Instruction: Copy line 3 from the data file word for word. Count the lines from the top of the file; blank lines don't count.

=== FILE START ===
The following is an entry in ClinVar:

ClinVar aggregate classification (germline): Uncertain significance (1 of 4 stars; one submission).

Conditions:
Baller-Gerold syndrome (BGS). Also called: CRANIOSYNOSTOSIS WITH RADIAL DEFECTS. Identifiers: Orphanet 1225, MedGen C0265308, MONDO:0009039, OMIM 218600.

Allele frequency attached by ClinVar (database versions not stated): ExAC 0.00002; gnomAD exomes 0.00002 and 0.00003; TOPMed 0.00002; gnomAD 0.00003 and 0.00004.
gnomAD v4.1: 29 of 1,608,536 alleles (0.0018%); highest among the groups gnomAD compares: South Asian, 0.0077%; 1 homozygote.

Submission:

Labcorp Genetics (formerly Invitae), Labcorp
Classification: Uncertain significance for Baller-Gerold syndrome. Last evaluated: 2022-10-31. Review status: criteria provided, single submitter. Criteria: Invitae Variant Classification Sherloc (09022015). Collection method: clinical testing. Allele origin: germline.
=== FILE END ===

Conditions: